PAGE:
As can be seen, many Australian mammals are exposed to UV light

As can be seen, many Australian mammals are exposed to UV light

At first, another way was shown where the laying platypus was different from other mammals, now it seems that shining under a  blacklight is actually something that platypus is common among Australians. As it turns out, lots of marsupials do the same thing. Earlier this month the world learned that the platypus, perhaps the most unusual mammal, glows green-blue under UV light.

After reading the paper about the unexpected nightingale of Platypus in the case of Dr. Kenny Travouillon of the Western Australian Museum, he decided to shed light on some more specimens of UV light. As a mammalian curator, he cared for many dead mammals and, with the help of equipment for animal studies, already turned short-wave radiation into something that humans could see.

Features are not universal for Australian citizens. None of the Travouillon -tested kangaroo family showed any color response to UV light, and various other animals were similarly dark.

The tweets led researchers at Curtin University to contact Travouillon about teaming up for a more systematic study. Hopefully, this will provide an answer as to why some successors have this strange trait and others don’t.

“Kangaroos don’t need color to see each other because they need to be able to recognize each other during the mating season of herds of solitary animals,” said Travouillon. A more detailed examination will be required before the explanation becomes more than.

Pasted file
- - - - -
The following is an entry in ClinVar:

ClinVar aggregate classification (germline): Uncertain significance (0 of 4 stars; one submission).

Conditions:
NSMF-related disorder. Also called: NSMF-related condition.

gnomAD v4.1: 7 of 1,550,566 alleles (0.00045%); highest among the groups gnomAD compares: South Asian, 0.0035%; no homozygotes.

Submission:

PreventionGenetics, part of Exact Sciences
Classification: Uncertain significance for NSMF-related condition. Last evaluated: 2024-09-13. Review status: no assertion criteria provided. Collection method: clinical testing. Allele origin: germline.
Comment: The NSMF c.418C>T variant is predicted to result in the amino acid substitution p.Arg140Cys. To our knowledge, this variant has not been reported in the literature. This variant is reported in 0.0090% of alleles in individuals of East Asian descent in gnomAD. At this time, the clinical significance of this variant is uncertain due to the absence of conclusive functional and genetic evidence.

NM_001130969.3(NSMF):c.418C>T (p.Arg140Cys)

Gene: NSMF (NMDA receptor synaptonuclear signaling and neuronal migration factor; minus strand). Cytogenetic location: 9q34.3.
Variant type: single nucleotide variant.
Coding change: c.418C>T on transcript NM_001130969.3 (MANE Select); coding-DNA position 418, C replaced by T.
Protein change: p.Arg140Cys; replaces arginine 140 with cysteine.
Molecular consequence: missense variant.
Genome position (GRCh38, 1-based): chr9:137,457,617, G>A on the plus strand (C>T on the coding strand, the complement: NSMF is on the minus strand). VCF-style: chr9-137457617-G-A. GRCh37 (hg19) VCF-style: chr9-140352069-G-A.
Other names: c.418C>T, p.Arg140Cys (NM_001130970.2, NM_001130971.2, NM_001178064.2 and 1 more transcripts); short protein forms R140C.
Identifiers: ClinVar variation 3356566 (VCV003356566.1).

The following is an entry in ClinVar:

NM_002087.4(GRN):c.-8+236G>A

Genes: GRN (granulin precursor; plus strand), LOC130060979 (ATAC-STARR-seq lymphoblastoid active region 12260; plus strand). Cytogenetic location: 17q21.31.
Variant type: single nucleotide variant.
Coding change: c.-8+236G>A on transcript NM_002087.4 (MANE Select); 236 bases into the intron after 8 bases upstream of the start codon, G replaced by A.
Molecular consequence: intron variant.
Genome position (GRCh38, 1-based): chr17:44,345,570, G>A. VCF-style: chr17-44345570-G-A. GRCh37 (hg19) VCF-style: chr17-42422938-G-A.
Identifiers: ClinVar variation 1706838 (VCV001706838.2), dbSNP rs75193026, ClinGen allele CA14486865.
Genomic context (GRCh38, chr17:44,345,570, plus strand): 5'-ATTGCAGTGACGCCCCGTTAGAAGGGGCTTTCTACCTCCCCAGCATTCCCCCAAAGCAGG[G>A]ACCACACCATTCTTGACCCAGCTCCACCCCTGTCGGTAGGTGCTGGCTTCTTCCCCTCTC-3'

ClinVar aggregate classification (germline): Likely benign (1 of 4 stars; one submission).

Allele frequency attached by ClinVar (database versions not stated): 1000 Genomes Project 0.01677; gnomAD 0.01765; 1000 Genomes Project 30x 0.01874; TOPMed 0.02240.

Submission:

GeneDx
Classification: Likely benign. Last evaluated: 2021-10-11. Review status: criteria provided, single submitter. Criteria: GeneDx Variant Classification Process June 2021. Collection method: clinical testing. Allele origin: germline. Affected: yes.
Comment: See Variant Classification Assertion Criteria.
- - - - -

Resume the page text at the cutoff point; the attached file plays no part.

Travouillon further suspects that platypuses currently use their aura as a sign of flare-ups, noting that they close their eyes underwater. Instead, he told IFLScience, it’s probably an inheritance left from an ancient ancestor, such as the human investigative tail bone.

Some animals that are bioluminescent make their own light. However, Travouillon sees no sign of this in his samples, he told IFLScience, adding that they are probably fluorescent. “I think their fur reflects only UV light in a certain way, probably because of its chemical composition.

This diverse marsupial feature has not yet been noticed, as it is important to note that North American aphrodisiacs have been known to produce psychedelic dyes under UV light since long before 1973. Travouillon explained to IFLScience that such searches are easily lost in the pre-Internet age (opossum papers are not yet online), so no one wonders if the same thing is true in Marsupial’s homeland. On the other hand, earlier this month when the Platypus paper was published, the news was published around the world, and Travouillon was examining his valuable specimens in one day.

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